Prescribed burns planned next week

To: UC Santa Cruz Community

From: Lisa Ehret, Interim Director, Office of Emergency Services

As previously announced, CAL FIRE is planning to conduct a number of prescribed burns cooperatively with UC Santa Cruz through the first half of 2018. Notification and updates will be provided to the UC Santa Cruz community when burning is scheduled to occur.

A prescribed burn is scheduled for the week of Feb. 12–17, pending weather conditions, in upper campus, along Chinquapin Road, northwest of the water tanks, and between West and Red Hill roads (NMC–1 and NMC–3). Please avoid this area next week. A map of the areas scheduled to be burned is attached.

Additionally, CAL FIRE crews plan to burn previously cut tree and shrub branches on Chinquapin fire road within the meadow east of Twin Gates in the near future, which will temporarily restrict access for pedestrians and bicyclists.

Smoke may be seen and smelled on campus and the surrounding areas on the days of burning.


Burning will not be conducted if there is adverse weather, a fire weather watch, a Red Flag Warning for the area, or if it is a no-burn day.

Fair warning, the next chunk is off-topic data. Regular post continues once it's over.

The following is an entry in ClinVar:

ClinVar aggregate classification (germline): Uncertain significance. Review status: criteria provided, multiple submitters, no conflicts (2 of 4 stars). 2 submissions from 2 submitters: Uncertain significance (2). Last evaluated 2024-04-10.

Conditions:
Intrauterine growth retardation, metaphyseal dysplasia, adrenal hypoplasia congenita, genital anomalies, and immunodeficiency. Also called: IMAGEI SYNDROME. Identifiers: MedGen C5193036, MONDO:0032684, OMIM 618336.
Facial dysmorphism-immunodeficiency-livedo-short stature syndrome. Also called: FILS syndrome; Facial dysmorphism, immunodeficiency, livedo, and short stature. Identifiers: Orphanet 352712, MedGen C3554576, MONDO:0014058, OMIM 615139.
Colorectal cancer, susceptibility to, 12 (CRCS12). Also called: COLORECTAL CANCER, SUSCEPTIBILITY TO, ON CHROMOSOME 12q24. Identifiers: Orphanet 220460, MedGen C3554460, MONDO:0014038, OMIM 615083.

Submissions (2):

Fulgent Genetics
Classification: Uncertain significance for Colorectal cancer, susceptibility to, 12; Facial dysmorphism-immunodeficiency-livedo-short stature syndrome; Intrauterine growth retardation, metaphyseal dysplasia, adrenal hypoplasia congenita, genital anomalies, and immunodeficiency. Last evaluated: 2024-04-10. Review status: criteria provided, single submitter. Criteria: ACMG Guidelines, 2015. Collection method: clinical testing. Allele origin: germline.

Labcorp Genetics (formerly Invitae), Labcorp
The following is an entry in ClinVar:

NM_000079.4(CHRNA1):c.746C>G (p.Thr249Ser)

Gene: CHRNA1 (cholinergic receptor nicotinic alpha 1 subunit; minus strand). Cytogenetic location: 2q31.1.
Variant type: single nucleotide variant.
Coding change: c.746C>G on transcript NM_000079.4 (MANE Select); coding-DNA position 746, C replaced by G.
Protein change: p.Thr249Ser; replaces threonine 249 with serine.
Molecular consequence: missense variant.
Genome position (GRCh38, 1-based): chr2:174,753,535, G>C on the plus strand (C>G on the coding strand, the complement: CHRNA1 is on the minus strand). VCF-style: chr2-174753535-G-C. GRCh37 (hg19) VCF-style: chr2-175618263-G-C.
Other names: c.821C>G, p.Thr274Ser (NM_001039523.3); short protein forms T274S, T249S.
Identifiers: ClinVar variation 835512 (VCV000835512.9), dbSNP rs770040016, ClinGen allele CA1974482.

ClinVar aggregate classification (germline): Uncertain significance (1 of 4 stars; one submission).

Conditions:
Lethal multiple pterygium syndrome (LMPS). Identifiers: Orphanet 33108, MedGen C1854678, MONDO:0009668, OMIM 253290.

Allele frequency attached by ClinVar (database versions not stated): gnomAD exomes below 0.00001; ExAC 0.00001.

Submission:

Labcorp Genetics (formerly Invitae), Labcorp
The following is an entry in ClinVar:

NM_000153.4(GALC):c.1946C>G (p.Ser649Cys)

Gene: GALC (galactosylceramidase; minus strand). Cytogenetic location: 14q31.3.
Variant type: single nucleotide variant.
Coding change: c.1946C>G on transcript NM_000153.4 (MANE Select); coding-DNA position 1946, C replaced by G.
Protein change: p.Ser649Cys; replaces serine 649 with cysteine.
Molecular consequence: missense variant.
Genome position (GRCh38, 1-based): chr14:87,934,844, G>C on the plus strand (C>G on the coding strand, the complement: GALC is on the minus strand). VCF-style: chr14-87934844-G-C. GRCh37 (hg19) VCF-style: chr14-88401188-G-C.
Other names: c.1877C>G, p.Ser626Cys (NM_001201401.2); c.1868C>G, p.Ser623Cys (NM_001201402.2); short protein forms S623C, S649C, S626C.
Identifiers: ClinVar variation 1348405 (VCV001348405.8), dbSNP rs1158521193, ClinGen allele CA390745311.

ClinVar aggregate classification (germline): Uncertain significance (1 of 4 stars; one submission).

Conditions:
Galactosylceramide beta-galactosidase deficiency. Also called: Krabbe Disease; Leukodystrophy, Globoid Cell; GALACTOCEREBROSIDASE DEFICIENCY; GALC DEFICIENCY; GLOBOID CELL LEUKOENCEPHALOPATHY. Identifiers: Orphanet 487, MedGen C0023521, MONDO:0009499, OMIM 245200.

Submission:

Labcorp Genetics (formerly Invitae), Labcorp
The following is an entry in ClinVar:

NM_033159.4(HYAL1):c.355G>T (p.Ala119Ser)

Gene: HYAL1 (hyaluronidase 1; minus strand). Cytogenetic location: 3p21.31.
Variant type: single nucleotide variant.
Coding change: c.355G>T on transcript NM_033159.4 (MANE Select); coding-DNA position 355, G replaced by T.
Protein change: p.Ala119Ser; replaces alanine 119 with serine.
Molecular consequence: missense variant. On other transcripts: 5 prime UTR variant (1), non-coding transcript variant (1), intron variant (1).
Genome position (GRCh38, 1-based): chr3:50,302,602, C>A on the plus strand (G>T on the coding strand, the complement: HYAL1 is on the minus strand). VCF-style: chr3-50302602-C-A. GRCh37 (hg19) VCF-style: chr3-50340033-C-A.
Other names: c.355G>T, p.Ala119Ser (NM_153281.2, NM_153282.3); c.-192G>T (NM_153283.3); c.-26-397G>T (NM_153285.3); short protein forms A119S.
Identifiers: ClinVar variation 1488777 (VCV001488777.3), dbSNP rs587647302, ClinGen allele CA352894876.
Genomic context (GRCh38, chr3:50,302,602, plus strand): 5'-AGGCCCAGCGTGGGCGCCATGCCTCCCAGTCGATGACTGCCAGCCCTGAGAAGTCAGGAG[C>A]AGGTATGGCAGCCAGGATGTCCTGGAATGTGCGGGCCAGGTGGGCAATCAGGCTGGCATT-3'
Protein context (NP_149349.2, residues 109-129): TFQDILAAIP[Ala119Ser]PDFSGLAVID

Additionally, burning will be done in accordance with a Smoke Management Plan approved by the Monterey Bay Unified Air Pollution Control District. The plan includes provisions for reducing the amount and duration of potential smoke impacts. However, should you experience respiratory symptoms you are encouraged to seek care and follow your personal doctor’s directions. Additionally, N95 masks are available from the Office of Environmental Health and Safety at 831-459-2553 and

The devastating and tragic fires across the state have underscored the importance of thinning out the brush, plants, and other vegetation that can fuel wildfires.

Benefits to ecosystem

Northern maritime chaparral habitats within Upper Campus require periodic disturbance to regenerate and persist as open shrubland. Years of fire suppression and a lack of other disturbances have resulted in the encroachment of the forest into this habitat.

In addition to allowing a potentially dangerous build-up of combustible fuels, leaving these areas unmanaged will result in the eventual disappearance of the chaparral habitats in upper campus and the suite of fire-adapted species found within them, some of which are rare. Due to the already high-levels of fuel in chaparral habitats, vegetation was pre-treated prior to fire through crushing vegetation to reduce the risk of fire escaping the treatment areas.

Although these areas look heavily impacted at first, they should recover quickly through a combination of resprouting stumps and roots and germinating seeds.

Email the Office of Emergency Services at if you have any questions.